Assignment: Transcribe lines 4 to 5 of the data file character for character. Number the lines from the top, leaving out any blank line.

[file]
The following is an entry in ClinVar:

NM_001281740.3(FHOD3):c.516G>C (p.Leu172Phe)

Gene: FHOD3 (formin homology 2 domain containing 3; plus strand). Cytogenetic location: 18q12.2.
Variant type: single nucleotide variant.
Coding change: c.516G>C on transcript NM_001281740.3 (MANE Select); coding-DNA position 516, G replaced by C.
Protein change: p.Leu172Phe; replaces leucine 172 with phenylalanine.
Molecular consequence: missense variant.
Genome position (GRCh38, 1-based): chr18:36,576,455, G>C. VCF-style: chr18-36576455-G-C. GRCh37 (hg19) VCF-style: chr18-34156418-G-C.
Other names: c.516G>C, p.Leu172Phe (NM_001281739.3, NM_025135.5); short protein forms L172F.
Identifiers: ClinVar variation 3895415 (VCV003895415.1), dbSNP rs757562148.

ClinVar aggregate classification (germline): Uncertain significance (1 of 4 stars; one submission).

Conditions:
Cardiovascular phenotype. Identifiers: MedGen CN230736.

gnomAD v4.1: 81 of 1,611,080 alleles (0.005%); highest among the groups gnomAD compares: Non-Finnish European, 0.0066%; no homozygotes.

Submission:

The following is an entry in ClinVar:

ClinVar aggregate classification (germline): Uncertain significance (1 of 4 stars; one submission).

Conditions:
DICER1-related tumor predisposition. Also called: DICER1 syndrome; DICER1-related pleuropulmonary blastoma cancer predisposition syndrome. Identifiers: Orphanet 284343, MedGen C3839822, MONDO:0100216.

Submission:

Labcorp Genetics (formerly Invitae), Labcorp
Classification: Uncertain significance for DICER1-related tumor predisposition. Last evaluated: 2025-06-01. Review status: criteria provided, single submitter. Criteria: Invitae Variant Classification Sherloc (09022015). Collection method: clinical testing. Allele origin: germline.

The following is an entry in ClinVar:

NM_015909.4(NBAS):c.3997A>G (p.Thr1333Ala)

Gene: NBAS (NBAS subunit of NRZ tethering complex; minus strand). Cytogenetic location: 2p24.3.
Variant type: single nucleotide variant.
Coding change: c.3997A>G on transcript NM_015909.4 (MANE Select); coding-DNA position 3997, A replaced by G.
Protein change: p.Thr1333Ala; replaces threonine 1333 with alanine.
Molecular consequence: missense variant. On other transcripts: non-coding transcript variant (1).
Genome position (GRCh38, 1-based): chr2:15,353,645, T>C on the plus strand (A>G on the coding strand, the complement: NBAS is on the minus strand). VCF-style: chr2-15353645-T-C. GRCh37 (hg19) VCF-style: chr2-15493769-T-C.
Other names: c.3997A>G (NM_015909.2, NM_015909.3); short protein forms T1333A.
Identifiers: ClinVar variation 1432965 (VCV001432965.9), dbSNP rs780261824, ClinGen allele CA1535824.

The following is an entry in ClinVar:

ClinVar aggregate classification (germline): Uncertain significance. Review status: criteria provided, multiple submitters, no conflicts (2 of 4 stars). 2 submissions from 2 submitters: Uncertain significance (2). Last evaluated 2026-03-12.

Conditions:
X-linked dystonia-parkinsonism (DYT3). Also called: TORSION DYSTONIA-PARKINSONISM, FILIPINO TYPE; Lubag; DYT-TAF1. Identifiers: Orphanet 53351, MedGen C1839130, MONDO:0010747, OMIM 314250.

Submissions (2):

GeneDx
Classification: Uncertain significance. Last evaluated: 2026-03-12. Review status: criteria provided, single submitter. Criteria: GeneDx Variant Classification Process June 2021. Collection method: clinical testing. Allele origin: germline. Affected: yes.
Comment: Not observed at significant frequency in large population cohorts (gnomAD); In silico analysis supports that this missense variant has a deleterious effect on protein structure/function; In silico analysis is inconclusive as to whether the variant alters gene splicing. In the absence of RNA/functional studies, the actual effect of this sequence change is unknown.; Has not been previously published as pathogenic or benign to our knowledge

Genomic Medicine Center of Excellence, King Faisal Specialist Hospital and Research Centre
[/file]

Variant type: single nucleotide variant.
Coding change: c.516G>C on transcript NM_001281740.3 (MANE Select); coding-DNA position 516, G replaced by C.